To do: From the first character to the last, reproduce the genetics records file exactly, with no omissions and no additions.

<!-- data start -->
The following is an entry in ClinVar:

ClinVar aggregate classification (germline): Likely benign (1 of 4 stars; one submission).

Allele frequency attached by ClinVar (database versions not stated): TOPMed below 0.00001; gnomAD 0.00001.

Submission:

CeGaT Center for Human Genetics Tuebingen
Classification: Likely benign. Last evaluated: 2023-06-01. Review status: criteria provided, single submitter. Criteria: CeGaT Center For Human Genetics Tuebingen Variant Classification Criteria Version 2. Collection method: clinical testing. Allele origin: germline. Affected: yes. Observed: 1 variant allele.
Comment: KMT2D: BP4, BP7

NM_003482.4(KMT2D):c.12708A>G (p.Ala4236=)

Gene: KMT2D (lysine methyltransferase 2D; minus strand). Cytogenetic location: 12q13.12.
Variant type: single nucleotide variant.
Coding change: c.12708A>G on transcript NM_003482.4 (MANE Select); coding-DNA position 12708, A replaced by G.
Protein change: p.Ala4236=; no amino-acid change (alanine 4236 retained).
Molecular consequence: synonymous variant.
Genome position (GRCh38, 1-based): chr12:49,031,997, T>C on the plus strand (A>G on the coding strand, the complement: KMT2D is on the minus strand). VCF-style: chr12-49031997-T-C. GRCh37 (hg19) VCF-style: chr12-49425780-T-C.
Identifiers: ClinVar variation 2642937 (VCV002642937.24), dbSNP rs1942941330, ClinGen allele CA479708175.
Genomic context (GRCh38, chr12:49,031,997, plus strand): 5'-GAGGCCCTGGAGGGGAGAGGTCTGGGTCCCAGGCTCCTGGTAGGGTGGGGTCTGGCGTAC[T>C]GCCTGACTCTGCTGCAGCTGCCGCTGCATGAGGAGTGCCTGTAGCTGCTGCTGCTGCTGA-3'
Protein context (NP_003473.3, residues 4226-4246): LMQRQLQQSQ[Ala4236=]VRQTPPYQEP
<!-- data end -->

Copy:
The following is an entry in ClinVar:

ClinVar aggregate classification (germline): Likely benign (1 of 4 stars; one submission).

Allele frequency attached by ClinVar (database versions not stated): TOPMed below 0.00001; gnomAD 0.00001.

Submission:

CeGaT Center for Human Genetics Tuebingen
Classification: Likely benign. Last evaluated: 2023-06-01. Review status: criteria provided, single submitter. Criteria: CeGaT Center For Human Genetics Tuebingen Variant Classification Criteria Version 2. Collection method: clinical testing. Allele origin: germline. Affected: yes. Observed: 1 variant allele.
Comment: KMT2D: BP4, BP7

NM_003482.4(KMT2D):c.12708A>G (p.Ala4236=)

Gene: KMT2D (lysine methyltransferase 2D; minus strand). Cytogenetic location: 12q13.12.
Variant type: single nucleotide variant.
Coding change: c.12708A>G on transcript NM_003482.4 (MANE Select); coding-DNA position 12708, A replaced by G.
Protein change: p.Ala4236=; no amino-acid change (alanine 4236 retained).
Molecular consequence: synonymous variant.
Genome position (GRCh38, 1-based): chr12:49,031,997, T>C on the plus strand (A>G on the coding strand, the complement: KMT2D is on the minus strand). VCF-style: chr12-49031997-T-C. GRCh37 (hg19) VCF-style: chr12-49425780-T-C.
Identifiers: ClinVar variation 2642937 (VCV002642937.24), dbSNP rs1942941330, ClinGen allele CA479708175.
Genomic context (GRCh38, chr12:49,031,997, plus strand): 5'-GAGGCCCTGGAGGGGAGAGGTCTGGGTCCCAGGCTCCTGGTAGGGTGGGGTCTGGCGTAC[T>C]GCCTGACTCTGCTGCAGCTGCCGCTGCATGAGGAGTGCCTGTAGCTGCTGCTGCTGCTGA-3'
Protein context (NP_003473.3, residues 4226-4246): LMQRQLQQSQ[Ala4236=]VRQTPPYQEP